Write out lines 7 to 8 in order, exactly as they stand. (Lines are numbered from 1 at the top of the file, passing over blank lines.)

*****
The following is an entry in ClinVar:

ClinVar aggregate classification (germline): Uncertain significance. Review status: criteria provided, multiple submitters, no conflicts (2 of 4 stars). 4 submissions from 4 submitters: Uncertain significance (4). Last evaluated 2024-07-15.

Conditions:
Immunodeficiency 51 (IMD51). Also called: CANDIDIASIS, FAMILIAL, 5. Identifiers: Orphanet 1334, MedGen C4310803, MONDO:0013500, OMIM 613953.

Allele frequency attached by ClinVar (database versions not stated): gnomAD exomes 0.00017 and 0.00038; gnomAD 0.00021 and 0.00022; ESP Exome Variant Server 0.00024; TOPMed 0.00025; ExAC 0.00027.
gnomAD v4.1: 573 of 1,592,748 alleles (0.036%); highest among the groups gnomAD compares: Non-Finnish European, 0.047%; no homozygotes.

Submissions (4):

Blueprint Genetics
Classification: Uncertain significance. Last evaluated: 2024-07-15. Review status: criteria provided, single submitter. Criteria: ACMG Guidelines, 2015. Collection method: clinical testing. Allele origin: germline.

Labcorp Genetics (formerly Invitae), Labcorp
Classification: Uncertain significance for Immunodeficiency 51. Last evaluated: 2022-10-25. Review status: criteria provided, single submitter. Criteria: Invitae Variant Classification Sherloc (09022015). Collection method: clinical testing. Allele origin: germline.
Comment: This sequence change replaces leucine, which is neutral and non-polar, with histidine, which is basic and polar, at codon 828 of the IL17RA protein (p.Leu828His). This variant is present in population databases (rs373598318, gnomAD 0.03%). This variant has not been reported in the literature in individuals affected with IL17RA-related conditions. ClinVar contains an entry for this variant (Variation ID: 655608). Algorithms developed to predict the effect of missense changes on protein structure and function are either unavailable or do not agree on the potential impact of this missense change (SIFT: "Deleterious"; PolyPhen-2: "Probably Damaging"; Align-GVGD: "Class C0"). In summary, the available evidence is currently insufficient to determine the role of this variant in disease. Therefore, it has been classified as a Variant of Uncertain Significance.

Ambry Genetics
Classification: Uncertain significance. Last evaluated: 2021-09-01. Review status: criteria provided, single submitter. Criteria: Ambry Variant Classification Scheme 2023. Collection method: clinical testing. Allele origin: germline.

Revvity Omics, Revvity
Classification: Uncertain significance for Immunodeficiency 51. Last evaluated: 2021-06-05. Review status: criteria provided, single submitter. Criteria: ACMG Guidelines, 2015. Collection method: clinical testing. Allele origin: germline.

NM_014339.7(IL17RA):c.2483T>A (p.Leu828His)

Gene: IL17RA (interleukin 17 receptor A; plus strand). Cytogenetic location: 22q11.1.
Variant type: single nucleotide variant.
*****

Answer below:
Submissions (4):

Blueprint Genetics